North Carolina GOP censures Sen. Thom Tillis for straying from party on guns, immigration, LGBTQ+ rights
North Carolina Republican delegates voted Saturday to censure U.S. Sen. Thom Tillis for allegedly straying from conservative values with his stances on immigration and LGBTQ+ rights.
At the state party’s annual convention in Greensboro, delegates accused the senator of violating key principles of the Republican platform. The censure needed two-thirds majority to pass, and there were 1,801 voting delegates present.
Tillis, who has served in the Senate since 2015, is known for his willingness to compromise with Democrats on issues such as immigration, gun violence and LGBTQ+ rights. He worked on the Respect For Marriage Act last year, which gave federal protections to interracial and same-sex marriages.
Tillis also supported funding for red flag laws, which give state courts power to remove firearms from people who may pose a threat to others or themselves.
‘We need people who are unwavering in their support for conservative ideals,’ 81-year-old delegate Jim Forster told the Associated Press. ‘His recent actions don’t reflect the party’s shift to the right – in fact, they’re moving in the exact wrong direction.’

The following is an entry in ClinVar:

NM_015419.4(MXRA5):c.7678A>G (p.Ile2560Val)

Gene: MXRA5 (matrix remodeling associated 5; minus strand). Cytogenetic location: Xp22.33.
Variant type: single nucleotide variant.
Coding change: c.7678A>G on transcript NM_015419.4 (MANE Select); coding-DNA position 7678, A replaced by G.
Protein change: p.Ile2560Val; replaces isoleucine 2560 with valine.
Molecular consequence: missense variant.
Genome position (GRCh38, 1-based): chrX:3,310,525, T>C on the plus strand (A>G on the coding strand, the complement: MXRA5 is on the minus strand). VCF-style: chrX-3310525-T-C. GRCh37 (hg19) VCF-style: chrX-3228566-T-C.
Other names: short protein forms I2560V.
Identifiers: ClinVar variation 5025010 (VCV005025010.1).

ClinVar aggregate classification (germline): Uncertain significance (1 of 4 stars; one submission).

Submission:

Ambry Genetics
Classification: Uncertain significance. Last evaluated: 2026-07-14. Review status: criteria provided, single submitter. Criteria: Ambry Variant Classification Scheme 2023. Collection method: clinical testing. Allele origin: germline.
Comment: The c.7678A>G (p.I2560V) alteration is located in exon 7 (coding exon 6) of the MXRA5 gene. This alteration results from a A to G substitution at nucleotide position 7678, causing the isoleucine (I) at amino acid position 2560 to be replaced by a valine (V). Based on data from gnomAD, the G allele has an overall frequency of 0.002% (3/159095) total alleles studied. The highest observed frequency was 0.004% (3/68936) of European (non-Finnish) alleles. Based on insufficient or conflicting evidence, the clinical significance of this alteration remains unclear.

But other delegates disagreed with the censure, fearing it would divide Republicans further. State Senator Jim Burgin told the Associated Press that the vote sets a dangerous precedent for the party.
‘I believe that a mob mentality doesn’t do us any good,’ North Carolina State Senator Bobby Hanig argued. ‘Senator Tillis does a lot for North Carolina, he does a lot for the coastal communities, so why would I want to make him mad?’
Tillis spokesperson Daniel Keylin defended the senator’s conservatism to Fox News Digital, citing his support for conservative legislation.
‘He will never apologize for his work passing the largest tax cut in history, introducing legislation to secure the border and end sanctuary cities, delivering desperately-needed funding to strengthen school safety and protecting the rights of churches to worship freely based on their belief in traditional marriage,’ Keylin said.
The Associated Press contributed to this report.